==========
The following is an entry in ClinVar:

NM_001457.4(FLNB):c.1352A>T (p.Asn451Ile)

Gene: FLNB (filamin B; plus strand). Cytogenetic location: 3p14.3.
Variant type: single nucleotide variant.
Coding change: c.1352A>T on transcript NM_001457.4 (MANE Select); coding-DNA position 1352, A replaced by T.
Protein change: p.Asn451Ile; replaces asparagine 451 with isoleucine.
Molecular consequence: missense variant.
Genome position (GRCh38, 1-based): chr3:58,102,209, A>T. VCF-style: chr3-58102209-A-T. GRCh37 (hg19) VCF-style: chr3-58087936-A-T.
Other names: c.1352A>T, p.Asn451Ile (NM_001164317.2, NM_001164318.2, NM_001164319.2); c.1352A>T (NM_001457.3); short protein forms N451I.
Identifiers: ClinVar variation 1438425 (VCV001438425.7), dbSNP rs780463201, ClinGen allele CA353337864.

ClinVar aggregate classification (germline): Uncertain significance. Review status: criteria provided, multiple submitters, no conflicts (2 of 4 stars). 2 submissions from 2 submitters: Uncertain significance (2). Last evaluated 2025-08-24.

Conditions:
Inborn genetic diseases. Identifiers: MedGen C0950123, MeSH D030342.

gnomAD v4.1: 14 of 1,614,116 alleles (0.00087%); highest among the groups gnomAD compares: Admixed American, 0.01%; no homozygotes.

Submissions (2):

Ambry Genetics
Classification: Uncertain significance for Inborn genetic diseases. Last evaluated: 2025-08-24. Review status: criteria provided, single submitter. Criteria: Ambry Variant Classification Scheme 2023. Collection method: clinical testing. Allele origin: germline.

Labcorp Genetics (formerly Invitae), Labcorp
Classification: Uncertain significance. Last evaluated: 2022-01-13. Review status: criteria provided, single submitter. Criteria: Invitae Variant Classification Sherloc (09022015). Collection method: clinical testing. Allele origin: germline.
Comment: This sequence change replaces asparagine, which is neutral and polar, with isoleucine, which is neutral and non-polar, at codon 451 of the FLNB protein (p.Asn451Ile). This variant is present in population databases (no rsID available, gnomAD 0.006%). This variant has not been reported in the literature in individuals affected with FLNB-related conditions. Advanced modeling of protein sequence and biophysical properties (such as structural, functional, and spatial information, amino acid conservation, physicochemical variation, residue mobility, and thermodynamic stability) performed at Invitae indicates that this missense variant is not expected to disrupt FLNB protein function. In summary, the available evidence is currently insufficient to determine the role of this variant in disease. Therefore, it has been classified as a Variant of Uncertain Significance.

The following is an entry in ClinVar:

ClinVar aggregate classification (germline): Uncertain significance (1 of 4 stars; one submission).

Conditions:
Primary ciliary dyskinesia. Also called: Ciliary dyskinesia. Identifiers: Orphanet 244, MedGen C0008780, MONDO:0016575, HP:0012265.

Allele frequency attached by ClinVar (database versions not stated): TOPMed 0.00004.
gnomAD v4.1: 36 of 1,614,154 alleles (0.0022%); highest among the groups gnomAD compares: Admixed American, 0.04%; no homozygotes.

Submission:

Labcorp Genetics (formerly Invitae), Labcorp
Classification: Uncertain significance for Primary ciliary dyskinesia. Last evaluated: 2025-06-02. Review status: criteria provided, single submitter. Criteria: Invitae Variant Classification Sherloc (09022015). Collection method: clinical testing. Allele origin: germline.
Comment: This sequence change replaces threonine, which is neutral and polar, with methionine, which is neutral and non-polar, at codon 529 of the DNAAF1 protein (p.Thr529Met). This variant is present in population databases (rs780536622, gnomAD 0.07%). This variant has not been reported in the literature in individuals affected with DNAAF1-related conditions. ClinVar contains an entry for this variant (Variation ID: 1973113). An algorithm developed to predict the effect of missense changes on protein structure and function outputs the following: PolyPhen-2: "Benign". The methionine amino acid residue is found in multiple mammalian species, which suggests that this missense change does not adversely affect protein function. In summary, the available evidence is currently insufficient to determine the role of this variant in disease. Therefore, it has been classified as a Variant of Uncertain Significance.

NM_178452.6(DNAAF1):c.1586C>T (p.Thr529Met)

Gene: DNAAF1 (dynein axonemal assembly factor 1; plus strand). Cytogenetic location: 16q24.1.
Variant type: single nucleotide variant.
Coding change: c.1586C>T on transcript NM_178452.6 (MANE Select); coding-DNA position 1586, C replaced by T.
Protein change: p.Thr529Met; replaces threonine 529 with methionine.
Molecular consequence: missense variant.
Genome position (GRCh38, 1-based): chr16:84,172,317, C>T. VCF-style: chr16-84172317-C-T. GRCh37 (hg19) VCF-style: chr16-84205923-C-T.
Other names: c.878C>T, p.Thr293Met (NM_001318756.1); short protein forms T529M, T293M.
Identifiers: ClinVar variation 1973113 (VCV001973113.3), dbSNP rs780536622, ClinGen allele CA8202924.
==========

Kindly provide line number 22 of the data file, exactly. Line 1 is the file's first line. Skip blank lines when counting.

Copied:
ClinVar aggregate classification (germline): Uncertain significance (1 of 4 stars; one submission).